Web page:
Thursday, September 12, 2013

Royal Enfield Continental GT inspired by original bad boy

Royal Enfield says its new cafe racer has "sporty yet ergonomic" seating.
Xenophya Design in the UK gets credit for consulting on the look of the new Royal Enfield Continental GT cafe racer. But there is no question where the inspiration came from.

The new Royal Enfield cafe racer takes up exactly where the original 1965 Continental GT left off. From the indented fuel tank to the bump stop seat to the clip-on handlebars and rear set controls — and the red color — it's the rule breaking motorcycle Roger Boss visualized in 1962.

Roger was Royal Enfield sales manager in those days. By chance, I sat next to him and legendary Royal Enfield trials rider Johnny Brittain at the press conference launching the new Continental GT Wednesday at Brooklands.

1965 Continental GT broke the rules.
Author Gordon May, a Royal Enfield legend himself, thanks to six books on the brand, MC'd the event, telling the audience how Brittain had brought racing renown to the brand while Boss had brought the company an exciting new motorcycle.

The new Continental GT is "the first production, factory built cafe racer," claimed Siddhartha Lal, CEO of Royal Enfield's parent company, Eicher Motors. But that's not quite true.

The original Continental GT, launched in 1965, deserves that title — and Roger delighted in telling me the story of how it came about as the press conference broke up.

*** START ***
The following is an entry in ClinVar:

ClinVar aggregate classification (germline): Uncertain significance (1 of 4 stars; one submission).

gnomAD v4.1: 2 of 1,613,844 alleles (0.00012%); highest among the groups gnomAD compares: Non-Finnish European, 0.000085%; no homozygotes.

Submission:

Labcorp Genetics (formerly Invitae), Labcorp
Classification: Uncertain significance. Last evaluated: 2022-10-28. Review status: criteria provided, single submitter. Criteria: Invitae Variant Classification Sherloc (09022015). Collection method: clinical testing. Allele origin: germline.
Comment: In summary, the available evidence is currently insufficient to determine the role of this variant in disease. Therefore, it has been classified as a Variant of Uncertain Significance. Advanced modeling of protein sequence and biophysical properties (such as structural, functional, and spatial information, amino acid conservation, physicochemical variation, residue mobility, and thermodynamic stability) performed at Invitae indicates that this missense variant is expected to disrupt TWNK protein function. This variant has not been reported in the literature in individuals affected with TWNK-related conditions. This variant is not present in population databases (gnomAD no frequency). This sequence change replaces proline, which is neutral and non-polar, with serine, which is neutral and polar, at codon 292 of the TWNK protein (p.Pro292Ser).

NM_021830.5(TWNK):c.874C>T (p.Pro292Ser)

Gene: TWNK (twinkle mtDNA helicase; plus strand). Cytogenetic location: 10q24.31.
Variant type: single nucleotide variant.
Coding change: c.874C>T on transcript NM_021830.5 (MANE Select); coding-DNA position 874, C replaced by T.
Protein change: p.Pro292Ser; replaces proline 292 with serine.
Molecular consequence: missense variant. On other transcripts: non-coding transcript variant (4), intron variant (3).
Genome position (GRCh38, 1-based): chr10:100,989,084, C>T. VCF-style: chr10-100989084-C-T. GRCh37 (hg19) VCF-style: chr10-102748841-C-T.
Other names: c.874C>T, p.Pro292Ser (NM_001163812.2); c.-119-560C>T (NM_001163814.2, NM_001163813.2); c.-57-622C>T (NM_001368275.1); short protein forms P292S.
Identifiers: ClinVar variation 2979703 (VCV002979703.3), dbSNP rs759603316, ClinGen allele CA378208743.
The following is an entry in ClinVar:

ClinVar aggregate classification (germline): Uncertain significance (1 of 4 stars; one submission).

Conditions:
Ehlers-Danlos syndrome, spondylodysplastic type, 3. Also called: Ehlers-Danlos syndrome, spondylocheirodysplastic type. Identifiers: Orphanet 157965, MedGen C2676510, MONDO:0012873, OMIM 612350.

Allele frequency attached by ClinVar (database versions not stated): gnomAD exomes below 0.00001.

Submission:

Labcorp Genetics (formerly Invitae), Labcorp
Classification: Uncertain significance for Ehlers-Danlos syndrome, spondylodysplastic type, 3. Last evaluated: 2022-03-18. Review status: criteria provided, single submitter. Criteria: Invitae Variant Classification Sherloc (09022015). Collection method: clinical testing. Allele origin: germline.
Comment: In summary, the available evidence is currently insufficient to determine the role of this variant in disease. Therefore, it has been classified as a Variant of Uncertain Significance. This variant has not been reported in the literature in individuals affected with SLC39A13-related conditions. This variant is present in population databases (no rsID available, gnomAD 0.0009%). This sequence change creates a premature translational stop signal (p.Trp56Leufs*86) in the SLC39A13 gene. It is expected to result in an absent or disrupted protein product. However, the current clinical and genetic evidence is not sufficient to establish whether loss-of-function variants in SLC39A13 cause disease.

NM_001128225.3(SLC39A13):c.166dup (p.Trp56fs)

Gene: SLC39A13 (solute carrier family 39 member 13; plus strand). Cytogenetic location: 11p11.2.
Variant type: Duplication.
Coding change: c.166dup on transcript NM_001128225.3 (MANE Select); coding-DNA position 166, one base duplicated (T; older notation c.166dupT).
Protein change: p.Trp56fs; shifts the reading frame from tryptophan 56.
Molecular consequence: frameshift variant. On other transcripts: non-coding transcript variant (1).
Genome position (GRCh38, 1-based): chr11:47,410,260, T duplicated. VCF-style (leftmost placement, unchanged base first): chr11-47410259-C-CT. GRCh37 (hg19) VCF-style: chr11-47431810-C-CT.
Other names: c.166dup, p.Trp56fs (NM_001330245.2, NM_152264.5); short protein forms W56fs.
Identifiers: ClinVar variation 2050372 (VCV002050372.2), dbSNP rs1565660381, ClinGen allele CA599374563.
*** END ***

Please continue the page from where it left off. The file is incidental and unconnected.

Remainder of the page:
As I got it, he had attended a sober meeting of the dealers' association at which it was agreed that there would be no forward-leaning seating position offered on factory motorcycles, as encouraging speeding was "bad for the image of motorcycling."

"I immediately went back to Royal Enfield and told them 'we've got to put clip-ons on these motorcycles!'" Roger said.

Naturally, Roger can't help but be proud of that little bit of dishonesty, and happy with the new Continental GT.

"Wonderful!" he exclaimed as applause ended the press conference.

Roger Boss, left, poses with Kevin Mahoney, U.S. distributor for Royal Enfield.
Graham Scarth, chairman of the Royal Enfield Owners Club in the UK, actually had the last word on the new Continental GT Wednesday.

"I had one of the original Continental GTs," he told the writers gathered for the press conference.

"I hope it'll put a smile on your face as big as the smile it put on mine."

Another inspiring sight at Brooklands: Johnny Brittain's Royal Enfield 500 twin, winner of the 1953 International Six Days Trial, the last time a British team won the event.

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